Today's Daily Tip
Teaching Students with Insomnia
Laura Burkhart lost more than a few nights of sleep during the decade she suffered from chronic insomnia—she lost herself.
"I would wake up in the middle of the night and just cry because I was so exhausted," says Burkhart. "I was short with people, and I didn't feel like me because I could never give anyone 100 percent."
Not getting enough sleep affected her relationships, her schoolwork, and her health. She became dependent on caffeine and sugar just to make it through the day.
Over-the-counter and prescription pharmaceutical drugs helped her sleep at night, but only for a few hours—and only one night at a time. The next night, she'd experience the same problems all over again.
It wasn't until she had been practicing yoga for about six months that Burkhart noticed a difference in her sleeping patterns. That was the same time she realized she didn't like the groggy feeling she experienced when she woke up after taking sleeping pills.
Although she still struggles with insomnia from time to time, Burkhart, 28, says maintaining a consistent yoga practice has given her the tools to safely combat it and get the sleep she needs.
A Common StruggleBetter sleep has been touted for years as one of the benefits of yoga, but now scientific evidence is beginning to build to support the claims. In 2004, Sat Bir S. Khalsa, a researcher at Brigham and Women's Hospital at Harvard Medical School, concluded a study of subjects with insomnia who were given breathing, meditation, and asana exercises to do over the course of eight weeks. The results showed improvements in both sleep time and quality among the participants.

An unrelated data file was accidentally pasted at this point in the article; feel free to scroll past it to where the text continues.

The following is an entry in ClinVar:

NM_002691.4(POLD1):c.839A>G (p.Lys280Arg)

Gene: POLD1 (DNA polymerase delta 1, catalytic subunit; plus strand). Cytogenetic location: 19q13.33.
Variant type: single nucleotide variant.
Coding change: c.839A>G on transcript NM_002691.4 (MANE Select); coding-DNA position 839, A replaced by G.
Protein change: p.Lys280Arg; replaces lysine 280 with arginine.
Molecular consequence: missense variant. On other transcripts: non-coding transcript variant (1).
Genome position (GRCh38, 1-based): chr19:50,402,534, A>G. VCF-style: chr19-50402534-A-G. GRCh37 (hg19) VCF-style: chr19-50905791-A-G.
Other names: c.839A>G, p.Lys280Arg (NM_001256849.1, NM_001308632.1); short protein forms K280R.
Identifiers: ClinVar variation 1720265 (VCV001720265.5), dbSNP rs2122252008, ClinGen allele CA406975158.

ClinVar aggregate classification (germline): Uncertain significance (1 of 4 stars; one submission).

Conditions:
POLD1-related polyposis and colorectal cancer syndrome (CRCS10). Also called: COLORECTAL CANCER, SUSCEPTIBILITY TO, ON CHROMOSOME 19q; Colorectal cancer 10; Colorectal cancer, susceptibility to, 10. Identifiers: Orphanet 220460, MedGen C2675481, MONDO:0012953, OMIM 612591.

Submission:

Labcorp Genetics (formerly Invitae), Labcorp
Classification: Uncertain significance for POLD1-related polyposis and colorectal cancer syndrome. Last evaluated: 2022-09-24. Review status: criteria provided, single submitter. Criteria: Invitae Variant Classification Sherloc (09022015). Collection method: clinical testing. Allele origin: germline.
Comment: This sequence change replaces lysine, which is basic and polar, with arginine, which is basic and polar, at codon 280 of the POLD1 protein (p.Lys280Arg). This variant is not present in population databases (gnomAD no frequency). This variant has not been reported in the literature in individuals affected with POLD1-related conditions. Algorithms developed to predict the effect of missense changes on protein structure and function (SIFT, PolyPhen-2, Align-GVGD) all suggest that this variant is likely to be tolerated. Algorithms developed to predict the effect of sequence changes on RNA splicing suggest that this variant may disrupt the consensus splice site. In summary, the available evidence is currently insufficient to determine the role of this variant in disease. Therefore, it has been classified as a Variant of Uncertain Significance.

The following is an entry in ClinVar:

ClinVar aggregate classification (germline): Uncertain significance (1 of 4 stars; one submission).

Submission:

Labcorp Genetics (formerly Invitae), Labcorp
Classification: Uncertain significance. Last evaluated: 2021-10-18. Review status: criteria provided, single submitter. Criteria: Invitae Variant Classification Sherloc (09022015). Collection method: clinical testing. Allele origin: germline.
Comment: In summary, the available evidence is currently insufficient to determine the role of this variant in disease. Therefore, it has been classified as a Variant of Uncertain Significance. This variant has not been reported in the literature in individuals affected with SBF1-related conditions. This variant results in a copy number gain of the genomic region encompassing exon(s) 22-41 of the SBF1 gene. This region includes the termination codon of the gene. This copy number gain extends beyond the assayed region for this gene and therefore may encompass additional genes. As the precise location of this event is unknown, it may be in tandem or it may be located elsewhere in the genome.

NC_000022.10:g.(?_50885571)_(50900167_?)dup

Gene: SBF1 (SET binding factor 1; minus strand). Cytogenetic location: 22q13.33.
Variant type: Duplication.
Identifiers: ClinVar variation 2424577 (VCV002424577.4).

Information like this could bring relief to the masses, because it gives yoga more credibility among mainstream medical practitioners. According to the National Institutes of Health, more than 70 million Americans suffer from insomnia, a sleep disorder in which people either find it difficult to fall asleep, or fall asleep but then wake up in the middle of the night.
It's not surprising, then, that the New York Times reported that 42 million prescriptions for sleeping pills were filled in the last year, and that the number of accredited sleep clinics in the United States has tripled in the last decade.
As insomnia and other sleep disorders are getting more and more media attention, it's more important than ever for yoga teachers to be aware of the epidemic and understand how yoga might help—or hinder—students from getting a good night's sleep.
Ann Dyer, a California-based, Iyengar-trained teacher, recently developed a routine to help assuage insomnia symptoms, even for those who have never tried yoga before. Dyer is featured in the ZYoga: The Yoga Sleep Ritual DVD.
According to Dyer, insomnia affects so many people that the chances are good that you have students suffering from it who haven't ever thought to mention it to you. "People get so used to not sleeping that it almost seems normal," Dyer says. "They don't think to mention it like they would mention a pulled hamstring."